Investigating the Impact of Online Classes on Undergraduate Degree Completion

Concurrent Session 7

Session Materials

Brief Abstract

This study examined the impact of online courses on student success and graduation rates, finding that taking online courses significantly increased students’ likelihood of completing their degree, with significant but small impacts on student grades. We’ll review and discuss the relevant literature, study methodology, results, and implications for further research.

Sponsored By

Presenters

Sharon Wavle is Associate Director of Decision Support and Reporting for the Office of Online Education at Indiana University, and currently serves as Vice-President of the Indiana Association for Institutional Research (INAIR). She is responsible for university-wide reporting and analysis of online education data. Sharon has presented her work in data management and business intelligence for online education at OLC Accelerate, the national Association for Institutional Research (AIR) Forum conference, the Indiana Association for Institutional Research (INAIR) conference, the University Professional and Continuing Education Association (UPCEA) Summit for Online Leadership, and the Alteryx Inspire conference.

Extended Abstract

Purpose of the Study:

In recent years, the number of students taking online classes has increased at rates of 20-28% per year, despite slight decreases in the overall number of students in higher education. While students are embracing online education at increasing rates, faculty still question the quality of online classes and their role in higher education. Existing research on the impact of online classes on student success has focused primarily on state and national community college data. While early studies found negative impacts on retention, completion, and grades, later studies have been more positive.

The purpose of this study is to examine the impact of online classes on degree completion rates of undergraduates at a multi-campus 4-year university. Specifically, this study addresses the following research questions:

  1. Does taking one or more online classes increase the likelihood that a first-time, full-time undergraduate student will complete their degree within 150% of the stated program length?
  2. Is there a difference in student performance between online and on campus classes?

Methodology:

We conducted a quantitative analysis of existing undergraduate student enrollment and graduation rate data at Indiana University to determine the impact of online courses on degree completion. The study examined the fall 2010 full-time, first-time undergraduate students as maintained in official university census files. Graduation rate statistics were paired with enrollment and grade data to determine the number of online and on campus credit hours and quality points for each student in the cohort.

Degree completion data was explored comparing students who took one or more online classes to those who did not.  Descriptive analyses were grouped by three campus types: traditional flagship campus, urban research campus, and regional campuses, consistent with traditional demographic groups at the university. A logistic regression was conducted in order to examine the impact of online classes on student degree completion rates. To determine whether student performance was different in online and on campus courses, paired samples t-tests were conducted.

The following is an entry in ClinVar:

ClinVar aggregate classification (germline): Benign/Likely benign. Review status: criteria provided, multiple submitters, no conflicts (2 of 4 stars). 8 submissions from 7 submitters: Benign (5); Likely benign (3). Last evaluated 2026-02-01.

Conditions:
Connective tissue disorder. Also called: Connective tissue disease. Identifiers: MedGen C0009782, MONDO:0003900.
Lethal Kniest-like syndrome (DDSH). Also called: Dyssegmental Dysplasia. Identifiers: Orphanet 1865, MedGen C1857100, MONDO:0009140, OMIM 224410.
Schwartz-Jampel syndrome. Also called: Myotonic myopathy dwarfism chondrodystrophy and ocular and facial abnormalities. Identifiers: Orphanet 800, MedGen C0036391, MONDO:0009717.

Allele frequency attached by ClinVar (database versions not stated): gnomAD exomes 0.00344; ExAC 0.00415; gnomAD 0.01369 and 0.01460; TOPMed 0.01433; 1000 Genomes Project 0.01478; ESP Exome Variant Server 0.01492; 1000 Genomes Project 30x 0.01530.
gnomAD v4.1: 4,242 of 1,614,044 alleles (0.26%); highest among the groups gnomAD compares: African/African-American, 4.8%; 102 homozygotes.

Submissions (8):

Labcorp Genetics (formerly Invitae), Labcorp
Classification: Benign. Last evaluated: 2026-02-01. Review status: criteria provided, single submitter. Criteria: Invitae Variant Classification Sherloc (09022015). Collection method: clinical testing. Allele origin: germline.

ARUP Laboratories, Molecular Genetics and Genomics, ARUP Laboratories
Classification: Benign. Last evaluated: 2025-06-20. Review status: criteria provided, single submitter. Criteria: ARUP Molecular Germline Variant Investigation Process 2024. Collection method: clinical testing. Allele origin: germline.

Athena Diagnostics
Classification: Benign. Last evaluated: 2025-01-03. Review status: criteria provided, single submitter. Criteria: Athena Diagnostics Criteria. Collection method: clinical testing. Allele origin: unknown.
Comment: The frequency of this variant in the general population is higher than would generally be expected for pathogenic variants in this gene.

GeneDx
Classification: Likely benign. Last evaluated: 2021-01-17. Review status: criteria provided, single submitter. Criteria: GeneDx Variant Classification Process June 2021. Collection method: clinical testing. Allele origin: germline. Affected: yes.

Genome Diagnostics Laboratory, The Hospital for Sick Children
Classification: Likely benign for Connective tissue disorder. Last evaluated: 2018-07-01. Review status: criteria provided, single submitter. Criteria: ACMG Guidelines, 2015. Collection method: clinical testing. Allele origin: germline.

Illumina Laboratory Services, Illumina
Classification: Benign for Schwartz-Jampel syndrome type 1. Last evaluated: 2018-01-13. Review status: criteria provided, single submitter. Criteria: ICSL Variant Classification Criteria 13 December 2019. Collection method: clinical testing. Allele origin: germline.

Results:

Demographic analysis of the fall 2010 cohort indicated that the students taking one or more online class differed significantly from those who did not take online classes with respect to residency, Pell/Stafford recipients, gender, first generation status, SAT/ACT score, and 1st semester GPA. There was no difference between these groups in age or underrepresented minority status. Students in the cohort who took one or more online class were more likely to be in-state residents, Pell/Stafford recipients, female, first generation students with lower SAT/ACT composite scores yet higher first semester GPAs.

In examining research question #1, the logistic regression results suggest taking one or more online classes increases the likelihood of on-time degree completion for students regardless of campus type. Students taking online classes at the traditional flagship campus were 2.7 times more likely to complete their degree within 150% of the stated program length. Students at the regional campuses who took one or more online class were 6.2 times more likely to complete their degree. Students at the urban campus taking online classes were 8.1 times more likely to complete their degree. Looking at research question #2, results comparing online and on campus course GPAs showed mixed results. At the traditional flagship and urban campuses, students had slightly higher GPAs in online classes, while at the regional campuses, online GPAs were slightly lower. Although statistically significant, the differences were small and could be considered practically insignificant, particularly if the online courses helped students complete their degrees on time.

Presentation Format:

This presentation will provide an overview of the entire research process, beginning with the literature review used as the basis for the study. We will examine the research questions, the methodology (including research design, data sources, and data analysis methods), and the results. Discussion of the study findings will link back to prior research as well as look forward to the need for additional study.